Saturday, October 24, 2009

"The faintest restless rustling ran all through them," or, Frost hears a ghost story

A line from Robert Frost quoted in Tim Powers's sharp gambler's ghost story "Pat Moore" led me yesterday to Frost's "Two Witches" (1923) which I'd not looked at in years. It's a two-part poem, the first part being a dialogue poem, which isn't my favorite of Frost's forms; their vernacular often feels too folksy, and their willingness to sacrifice sound and line construction to the prosaic functions of the story they're telling can be frustrating.

In "Two Witches," however, the form works: offering a flickering, October-dark story of a speaker who,
. . . stayed the night for shelter at a farm
Behind the mountain, with a mother and son.
Two old-believers. They did all the talking.
And talk they do, provoked by the mere presence of the stranger to launch into an account of the mother's witchcraft:
MOTHER. Folks think a witch who has familiar spirits
She could call up to pass a winter evening,
But won't, should be burned at the stake or something.
Summoning spirits isn't "Button, button,
Who's got the button," I would have them know.

SON. Mother can make a common table rear
And kick with two legs like an army mule.

MOTHER. And when I've done it, what good have I done?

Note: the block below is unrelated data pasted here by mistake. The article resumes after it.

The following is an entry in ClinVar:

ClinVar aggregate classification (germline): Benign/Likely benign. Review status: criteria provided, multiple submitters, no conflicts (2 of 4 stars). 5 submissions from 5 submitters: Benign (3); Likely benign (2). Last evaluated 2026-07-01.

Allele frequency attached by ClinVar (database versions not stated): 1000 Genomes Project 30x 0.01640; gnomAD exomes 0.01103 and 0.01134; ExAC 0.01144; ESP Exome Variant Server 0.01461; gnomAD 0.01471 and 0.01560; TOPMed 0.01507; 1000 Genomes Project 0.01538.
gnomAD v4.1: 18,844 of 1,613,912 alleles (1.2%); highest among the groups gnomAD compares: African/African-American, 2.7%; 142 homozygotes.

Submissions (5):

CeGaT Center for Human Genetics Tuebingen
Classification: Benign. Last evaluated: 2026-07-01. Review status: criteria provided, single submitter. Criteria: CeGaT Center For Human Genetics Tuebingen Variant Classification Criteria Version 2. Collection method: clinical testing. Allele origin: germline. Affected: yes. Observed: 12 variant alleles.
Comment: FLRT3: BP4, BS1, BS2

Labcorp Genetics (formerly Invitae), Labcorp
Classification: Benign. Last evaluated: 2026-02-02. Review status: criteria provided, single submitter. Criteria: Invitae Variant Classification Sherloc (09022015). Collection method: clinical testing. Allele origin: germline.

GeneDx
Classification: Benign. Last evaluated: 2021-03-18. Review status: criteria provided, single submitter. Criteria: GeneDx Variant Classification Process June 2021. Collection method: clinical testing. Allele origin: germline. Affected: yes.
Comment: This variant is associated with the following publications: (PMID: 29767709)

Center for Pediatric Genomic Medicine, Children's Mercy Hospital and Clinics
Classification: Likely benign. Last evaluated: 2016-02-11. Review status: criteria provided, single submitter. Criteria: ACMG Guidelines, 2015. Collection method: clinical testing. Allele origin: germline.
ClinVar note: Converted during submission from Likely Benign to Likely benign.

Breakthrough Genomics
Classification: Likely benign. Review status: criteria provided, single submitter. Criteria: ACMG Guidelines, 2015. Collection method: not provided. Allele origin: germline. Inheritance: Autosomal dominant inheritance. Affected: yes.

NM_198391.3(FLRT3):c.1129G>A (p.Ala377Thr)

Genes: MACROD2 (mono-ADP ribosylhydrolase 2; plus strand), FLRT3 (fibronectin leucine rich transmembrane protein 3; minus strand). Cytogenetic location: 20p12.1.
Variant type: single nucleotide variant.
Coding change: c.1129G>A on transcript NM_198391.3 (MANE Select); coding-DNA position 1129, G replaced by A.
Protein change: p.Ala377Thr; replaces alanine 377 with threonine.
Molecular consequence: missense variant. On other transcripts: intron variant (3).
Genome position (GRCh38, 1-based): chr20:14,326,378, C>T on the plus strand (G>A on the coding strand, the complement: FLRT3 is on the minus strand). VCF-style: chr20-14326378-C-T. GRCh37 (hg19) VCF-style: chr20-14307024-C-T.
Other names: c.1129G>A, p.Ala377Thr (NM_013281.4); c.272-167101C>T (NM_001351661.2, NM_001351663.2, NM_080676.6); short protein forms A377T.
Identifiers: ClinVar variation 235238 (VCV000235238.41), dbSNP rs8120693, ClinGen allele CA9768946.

It's a case of the vernacular working: the cranky, everyday relationship the mother has to magic, the son's pride--and his striking description--immediately conjures up these two isolated figures, which gives the ghost story that follows a convincing ground from which to grow.

The story the mother tells is of a mystery visitor climbing the steps from the cellar--
. . . two footsteps for each step,
The way a man with one leg and a crutch,
Or a little child, comes up.
--and an animated skeleton that
. . . halted helpless on the landing,
Waiting for things to happen in their favor.
The faintest restless rustling ran all through them.
Ultimately, it resolves into a tale of jealousy, murder, and the sort of secrets that can poison a lifetime, that,
We'd kept all these years between ourselves
So as to have it ready for outsiders.
But tonight I don't care enough to lie--
I don't remember why I ever cared.
Ultimately, however, it's not the ghost story itself--however atmospheric and convincing it may be--nor the bitter monologue by a dead witch that forms the poem's second half that stays with you after you close the book. Instead, it's an earlier aside by the mother that closes with the unforgettable line Powers quoted* in his own ghost story:
Rather than tip a table for you, let me
Tell you what Ralle the Sioux Control once told me.
He said the dead had souls, but when I asked him
How could that be--I thought the dead were souls,
He broke my trance. Don't that make you suspicious
That there's something the dead are keeping back?
Yes, there's something the dead are keeping back.
Even the most skeptical of materialists would have to acknowledge the ring of truth in that, ringed as we all are by the silent dead.

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